The bad reputation of elderly curmudgeons is well known: angry guys raging at the declining world, their failed, decadent society, the younger self-centered generation, the crooks elected to public office, and the local trash pick-up dictatorship forcing the sorting out of bottles and newspapers. At the risk of being outed as one of those guys, I have some comments to make: maybe those aspiring curmudgeons of our age now need to pay more attention to the future than the past.
I first got interested in generational comparisons when I was in high school. I was friendly with a man who was born about 1883. He complained about the decline of reading among children, no doubt responding to a new competitor at that time, television (this was 1948). I wasn’t impressed. My friends and I read a lot. Abe Lincoln’s reading selection–Shakespeare, the Bible, and great classics–was probably better than his. I once asked my mother, born in 1895, whether she thought life was better or worse than it was in her era. She instantly answered with “better now.” That was in 1940 and I never heard her explain why, but I can guess.
Consider the Gilded Age of the late 19th and early 20th centuries with which my mother overlapped. It was the era of the robber barons, great economic inequities, continued lethal segregation in the south, and considerable poverty and squalor in many places. The nastiness among politicians was even worse than ours. Stephen Pinker’s book, The Better Angels of Our Nature, made a compelling case that violence has gradually declined over the centuries. Global poverty is decreasing. Good progress has been made on seven of the eight 2005 United Nations Millennium Goals, including literacy and women’s rights, and reducing hunger and child mortality.
While every diligent curmudgeon can find something to complain about and harken back to earlier days, life has probably become better in more rather than fewer ways; at the least it is a draw. The future is a different story, and the wise curmudgeon–always looking for something to grouse about–should turn his eyes in that direction.
The one area where the U.N. Millennium goals have not shown progress is climate control, steadily getting worse not better. While not Millennium goals, the same trend is true of global food and water resources, chronic illness, and obesity. No assured way out is envisioned for any of them. In the sphere of foreign policy, no good pathway ahead is seen for the Middle Eastern countries, caught up in ever-escalating sectarian and political clashes. Who foresees at the moment a satisfactory solution to the Israeli-Palestinian clash? Then there is China and the U.S., and one does not have to be of a hawkish temperament to see a troubled future gathering steam. Russia under Putin is not a comforting thought either.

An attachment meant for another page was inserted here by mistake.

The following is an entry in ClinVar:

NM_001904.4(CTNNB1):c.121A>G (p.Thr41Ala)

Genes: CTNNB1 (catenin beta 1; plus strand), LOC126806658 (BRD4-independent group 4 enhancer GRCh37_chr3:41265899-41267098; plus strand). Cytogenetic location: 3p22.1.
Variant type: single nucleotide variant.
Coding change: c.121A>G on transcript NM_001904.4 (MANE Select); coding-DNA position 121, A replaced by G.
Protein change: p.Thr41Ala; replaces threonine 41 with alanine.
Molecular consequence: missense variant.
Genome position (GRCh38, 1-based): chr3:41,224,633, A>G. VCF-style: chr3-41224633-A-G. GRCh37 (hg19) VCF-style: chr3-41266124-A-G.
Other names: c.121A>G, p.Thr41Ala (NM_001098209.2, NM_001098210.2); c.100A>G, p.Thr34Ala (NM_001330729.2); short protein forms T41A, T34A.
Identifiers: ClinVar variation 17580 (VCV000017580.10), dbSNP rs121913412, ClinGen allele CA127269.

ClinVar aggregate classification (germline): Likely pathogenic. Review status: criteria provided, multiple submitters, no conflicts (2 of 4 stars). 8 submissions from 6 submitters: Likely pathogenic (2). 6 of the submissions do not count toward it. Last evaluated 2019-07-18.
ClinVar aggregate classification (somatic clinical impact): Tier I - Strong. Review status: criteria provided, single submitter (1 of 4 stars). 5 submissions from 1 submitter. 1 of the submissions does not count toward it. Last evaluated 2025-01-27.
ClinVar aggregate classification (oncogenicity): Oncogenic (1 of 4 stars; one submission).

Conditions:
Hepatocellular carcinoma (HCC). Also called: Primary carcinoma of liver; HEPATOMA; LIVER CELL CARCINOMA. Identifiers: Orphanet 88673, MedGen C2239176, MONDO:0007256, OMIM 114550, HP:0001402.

But at a more domestic level I have my own grumbles about current trends, likely to dominate the future. Three of them stand out: a decline of community, the growing economic inequality, and for want of a better phrase, good taste. By the decline of community I mean a growing insensitivity to poverty and welfare needs. Two currents are coming together. From the conservative side it is market freedom and distrust of government. From the liberal side it is the right to live the unencumbered kind of life one desires with ethical values of one’s choosing. It is not a good combination. It is destructive of social solidarity and the understanding that life with others is one of chosen captivity to the need of others, many of which require the sacrifice of our liberty for the good of others. Marriage is one of those captivities, raising children is another, taking care of elderly parents, and a willingness to pay high taxes for the well-being of others is still another.
Inequality is my second complaint. It is not just the fact of income inequality, but the embrace of it as an economic and community benefit. It is said to be good for people to be free to make as much money as they like, an expression of a self-chosen life. It is good to have such people in our midst, a model for the young on getting ahead and depending only on oneself to make it. We celebrate celebrities, the entrepreneurial billionaires, the highly paid corporate CEOs. My local paper, The New York Times, nicely mixes in plentiful stories about them with no less plentiful stories about the unemployed and the homeless.
But at least the Times does not allow too many four letter words in its pages, though it has more than it did a decade ago. But utter crudity of language is now pervasive on regular TV and even more on cable channels. It is now thought cute to have children speak as much potty talk as adults. Soft porn is now the norm as well. All this comes from the cohabitation of the market (it sells) and liberalism (an expansion of free speech is always a good thing).
I do have some nostalgia for the days of yore when it was still possible to talk about “good taste,” that grey area between ethics and etiquette. We middle class kids were taught to have it. Nice men treated women in certain ways, just as we all were taught to respect the old. Good table manners were expected, and we were informed that one should not interrupt others when they are talking. No T-shirts at funerals. If you are not sure quite sure what I am talking about, you may be part of the problem.
Darn it, as we used to say, I have probably succeeded in persuading you I am an old-fashioned curmudgeon. We always talk too much.
Daniel Callahan, 83, is co-founder and President Emeritus of The Hastings Center and an editor of Over 65.
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